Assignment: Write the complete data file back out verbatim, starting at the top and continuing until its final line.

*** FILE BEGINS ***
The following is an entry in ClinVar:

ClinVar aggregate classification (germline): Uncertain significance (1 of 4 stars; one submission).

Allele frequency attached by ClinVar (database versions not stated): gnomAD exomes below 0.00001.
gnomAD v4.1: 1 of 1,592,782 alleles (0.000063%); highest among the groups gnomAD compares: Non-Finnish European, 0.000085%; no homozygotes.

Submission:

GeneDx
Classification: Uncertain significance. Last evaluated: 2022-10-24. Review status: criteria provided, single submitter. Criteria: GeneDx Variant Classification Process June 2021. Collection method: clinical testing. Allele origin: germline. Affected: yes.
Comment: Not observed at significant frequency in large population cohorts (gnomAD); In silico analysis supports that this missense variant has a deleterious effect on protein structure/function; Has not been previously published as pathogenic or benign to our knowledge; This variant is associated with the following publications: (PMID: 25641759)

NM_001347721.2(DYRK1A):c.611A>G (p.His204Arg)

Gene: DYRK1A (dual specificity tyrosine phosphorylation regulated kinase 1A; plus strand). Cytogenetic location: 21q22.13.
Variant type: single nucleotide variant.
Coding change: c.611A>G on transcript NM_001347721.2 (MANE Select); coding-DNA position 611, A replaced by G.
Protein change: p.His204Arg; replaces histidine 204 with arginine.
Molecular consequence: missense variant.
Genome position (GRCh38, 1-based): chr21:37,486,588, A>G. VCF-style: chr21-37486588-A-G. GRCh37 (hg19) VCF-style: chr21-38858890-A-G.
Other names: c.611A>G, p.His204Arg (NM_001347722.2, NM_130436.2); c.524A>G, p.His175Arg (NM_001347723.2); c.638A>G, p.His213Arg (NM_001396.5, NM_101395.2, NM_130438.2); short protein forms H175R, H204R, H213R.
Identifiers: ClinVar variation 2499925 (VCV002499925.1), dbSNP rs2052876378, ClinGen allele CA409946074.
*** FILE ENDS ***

The following is an entry in ClinVar:

ClinVar aggregate classification (germline): Uncertain significance (1 of 4 stars; one submission).

Allele frequency attached by ClinVar (database versions not stated): gnomAD exomes below 0.00001.
gnomAD v4.1: 1 of 1,592,782 alleles (0.000063%); highest among the groups gnomAD compares: Non-Finnish European, 0.000085%; no homozygotes.

Submission:

GeneDx
Classification: Uncertain significance. Last evaluated: 2022-10-24. Review status: criteria provided, single submitter. Criteria: GeneDx Variant Classification Process June 2021. Collection method: clinical testing. Allele origin: germline. Affected: yes.
Comment: Not observed at significant frequency in large population cohorts (gnomAD); In silico analysis supports that this missense variant has a deleterious effect on protein structure/function; Has not been previously published as pathogenic or benign to our knowledge; This variant is associated with the following publications: (PMID: 25641759)

NM_001347721.2(DYRK1A):c.611A>G (p.His204Arg)

Gene: DYRK1A (dual specificity tyrosine phosphorylation regulated kinase 1A; plus strand). Cytogenetic location: 21q22.13.
Variant type: single nucleotide variant.
Coding change: c.611A>G on transcript NM_001347721.2 (MANE Select); coding-DNA position 611, A replaced by G.
Protein change: p.His204Arg; replaces histidine 204 with arginine.
Molecular consequence: missense variant.
Genome position (GRCh38, 1-based): chr21:37,486,588, A>G. VCF-style: chr21-37486588-A-G. GRCh37 (hg19) VCF-style: chr21-38858890-A-G.
Other names: c.611A>G, p.His204Arg (NM_001347722.2, NM_130436.2); c.524A>G, p.His175Arg (NM_001347723.2); c.638A>G, p.His213Arg (NM_001396.5, NM_101395.2, NM_130438.2); short protein forms H175R, H204R, H213R.
Identifiers: ClinVar variation 2499925 (VCV002499925.1), dbSNP rs2052876378, ClinGen allele CA409946074.